Bates Motel 2.05 Review: “Plunge”

bates2

by Autumne Montague

Norma Bates is getting nervous. Last week on Bates Motel, she was so eager to establish a connection with known drug dealer Nick Ford to fight the building of the bypass; now not so much. Norma’s ready to break off the arrangement because of the sudden death of Berman.  Ford tells her that sometimes death is convenient and what do you know? Berman’s seat is now left conveniently vacant. And, conveniently, Christine convinces Norma to run for it, even arranging a meeting with the mayor for Norma to personally plead her case. She also sets Norma up with her brother George, the former lawyer, for a strategy session before her meeting. Norma meets with the mayor who has obviously been given a talking to by Ford. He tells Norma she comes highly recommended from Ford and that she is in with all the right people in town. Not surprisingly, Norma gets the council seat.

Norma has been so desperate to be accepted in White Pine Bay but I don’t think she wanted it by intimidation. Norma really believes that her hard work and determination should have been her ticket but like she always says, nothing comes easy for her. I think she truly in her own way tries to do the right thing, but her way of thinking is just too skewered.

Dylan gets picked up- from hospital by Zane’s sister Jodi. Jodi takes him to her home to recover and asks Dylan to watch over Zane-to basically run things without Zane knowing. They end up sleeping together. It seems like Dylan’s quickly moving up the ranks of White Pine Bay’s drug business.

We don’t get to spend much time with Dylan this episode. We’re afforded only glimpses of his time with Jodi.

Norman Bates rebels. He spends more time with Cody, despite being warned about her again by his mother. They ditch tech rehearsal in favor of drinking. Cody’s father comes home suddenly and they hide in the closet to avoid him; Norman proceeds to have a flashback of himself as a child holed up in a closet with Norma which triggers another one of his trances.

At the lake Norman and Cody unexpectedly meet up with Emma and Gunner. They take the literal “plunges” of the episode jumping into the freezing cold lake. Emma is encouraged by Cody to shed her oxygen and go for it, which turns out to be a big mistake. Emma immediately needs her tank and Norman gets extremely upset yelling at and blaming Cody while comforting Emma.

I was delighted to glimpse the bond between Norman and Emma again; I was beginning to doubt it a bit. I keep thinking that we’re meant to think that each is jealous of the other’s new relationships but it never seems to come to fruition. Instead we see more concern and a unique comfort level with each other.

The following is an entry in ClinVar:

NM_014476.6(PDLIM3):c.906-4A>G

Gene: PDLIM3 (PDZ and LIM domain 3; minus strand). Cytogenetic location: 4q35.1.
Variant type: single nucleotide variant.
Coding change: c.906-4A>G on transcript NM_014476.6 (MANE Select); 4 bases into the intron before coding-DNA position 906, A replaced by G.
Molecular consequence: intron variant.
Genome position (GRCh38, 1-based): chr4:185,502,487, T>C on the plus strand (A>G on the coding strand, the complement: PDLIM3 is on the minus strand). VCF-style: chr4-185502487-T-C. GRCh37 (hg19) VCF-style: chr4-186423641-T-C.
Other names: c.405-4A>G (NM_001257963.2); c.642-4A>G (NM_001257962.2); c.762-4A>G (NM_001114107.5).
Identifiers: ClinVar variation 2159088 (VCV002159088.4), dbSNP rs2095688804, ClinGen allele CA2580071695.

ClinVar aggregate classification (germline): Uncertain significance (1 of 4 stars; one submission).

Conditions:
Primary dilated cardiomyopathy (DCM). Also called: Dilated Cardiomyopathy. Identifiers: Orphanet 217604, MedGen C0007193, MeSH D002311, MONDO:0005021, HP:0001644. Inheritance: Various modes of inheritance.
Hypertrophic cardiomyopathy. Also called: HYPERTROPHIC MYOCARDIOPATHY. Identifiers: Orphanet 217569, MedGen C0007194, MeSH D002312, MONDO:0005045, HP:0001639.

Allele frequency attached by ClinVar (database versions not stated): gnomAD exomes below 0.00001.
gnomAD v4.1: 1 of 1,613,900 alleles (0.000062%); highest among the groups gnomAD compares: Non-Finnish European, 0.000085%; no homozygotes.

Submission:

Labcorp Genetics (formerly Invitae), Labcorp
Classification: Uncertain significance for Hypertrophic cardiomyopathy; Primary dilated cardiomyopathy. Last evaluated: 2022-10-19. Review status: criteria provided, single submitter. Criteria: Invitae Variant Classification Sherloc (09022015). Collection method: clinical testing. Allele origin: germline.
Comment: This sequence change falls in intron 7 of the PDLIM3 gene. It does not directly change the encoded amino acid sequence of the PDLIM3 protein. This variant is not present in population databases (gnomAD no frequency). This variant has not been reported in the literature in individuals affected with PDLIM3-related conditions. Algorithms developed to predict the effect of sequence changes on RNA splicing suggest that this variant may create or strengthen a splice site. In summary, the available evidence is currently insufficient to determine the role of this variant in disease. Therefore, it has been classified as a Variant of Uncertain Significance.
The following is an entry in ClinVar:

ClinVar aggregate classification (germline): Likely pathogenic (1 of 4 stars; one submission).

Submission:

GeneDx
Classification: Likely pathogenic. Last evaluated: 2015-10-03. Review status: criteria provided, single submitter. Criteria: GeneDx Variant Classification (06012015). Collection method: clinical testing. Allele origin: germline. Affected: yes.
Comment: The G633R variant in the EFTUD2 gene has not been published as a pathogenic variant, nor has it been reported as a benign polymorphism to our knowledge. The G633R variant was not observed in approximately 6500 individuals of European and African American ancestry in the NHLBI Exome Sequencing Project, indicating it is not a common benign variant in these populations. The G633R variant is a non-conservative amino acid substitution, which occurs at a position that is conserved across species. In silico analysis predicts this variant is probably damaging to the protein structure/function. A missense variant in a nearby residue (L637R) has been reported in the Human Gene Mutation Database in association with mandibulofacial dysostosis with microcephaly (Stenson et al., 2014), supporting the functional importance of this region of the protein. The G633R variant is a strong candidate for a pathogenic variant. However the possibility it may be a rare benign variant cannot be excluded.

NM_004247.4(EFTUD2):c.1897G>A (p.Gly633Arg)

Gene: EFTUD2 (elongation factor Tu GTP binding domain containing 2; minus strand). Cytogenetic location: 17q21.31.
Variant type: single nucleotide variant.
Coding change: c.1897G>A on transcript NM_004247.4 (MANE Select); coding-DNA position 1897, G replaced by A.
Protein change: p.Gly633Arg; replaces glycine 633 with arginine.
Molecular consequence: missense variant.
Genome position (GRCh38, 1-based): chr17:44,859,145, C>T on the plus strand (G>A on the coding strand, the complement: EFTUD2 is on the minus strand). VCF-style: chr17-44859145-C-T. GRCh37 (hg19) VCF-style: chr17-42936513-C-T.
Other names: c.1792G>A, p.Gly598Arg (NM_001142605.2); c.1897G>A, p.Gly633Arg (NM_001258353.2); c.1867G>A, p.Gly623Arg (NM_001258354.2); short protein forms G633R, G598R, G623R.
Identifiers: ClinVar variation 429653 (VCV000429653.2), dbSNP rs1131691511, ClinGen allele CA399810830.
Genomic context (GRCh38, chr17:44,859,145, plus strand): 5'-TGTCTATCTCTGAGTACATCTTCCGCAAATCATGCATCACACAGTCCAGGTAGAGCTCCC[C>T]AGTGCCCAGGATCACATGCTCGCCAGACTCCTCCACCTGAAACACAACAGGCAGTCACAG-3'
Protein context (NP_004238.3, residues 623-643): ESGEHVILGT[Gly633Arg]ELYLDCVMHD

Norman is suddenly beginning to have moments of self-examination; he later asks Emma if he overreacted. Emma, echoing something Norma would say, tells him that he’s just sensitive.

Cody, seeing how close Emma and Norman are, tells Emma about Norman’s blackouts. Emma in turn tells Norma. Norma puts a stop Norman’s driving test enraging Norman who tells her that she can’t keep him locked up in the house for the rest of his life. I love these little moments that hint at what we know is to come. Norman’s words are made more poignant with the audience knowing that it is he will be figuratively locked in that house with his mother for the rest of his life and that he will lock his mother up after her death.  The episode ends with Norman storming over to Cody’s house to confront her about spilling his blackout secret. He gets into a physical altercation with her father and ends up throwing him down the basement stairs.

I’m starting to believe that Norma was so anxious to move not just to cover for what Norman did to his father but to put an end to Norman’s violently destructive behavior. She may have even thought it was caused by the abuse he witnessed and perhaps suffered and that the blackouts would end once he was away from that life. With his blackouts continuing and increasing in frequency, Norma has to admit that there is something fundamentally wrong with Norman and her behavior with him isn’t doing him any favors. There was a moment when they celebrated her victory in attaining the council seat where they hugged and fell onto his bed still in an embrace. I still can’t decide if Norma is truly oblivious to how she interacts with her son or if she is fully aware of her actions, perhaps enjoying the sway she holds over him.

[Photo via A&E]

 

 

Paul Tassi is the Managing Editor of TVovermind and also manages the website Unrealitymag.com. He's contributed to major publications such as Forbes as well as BC Media Group properties.
More articles by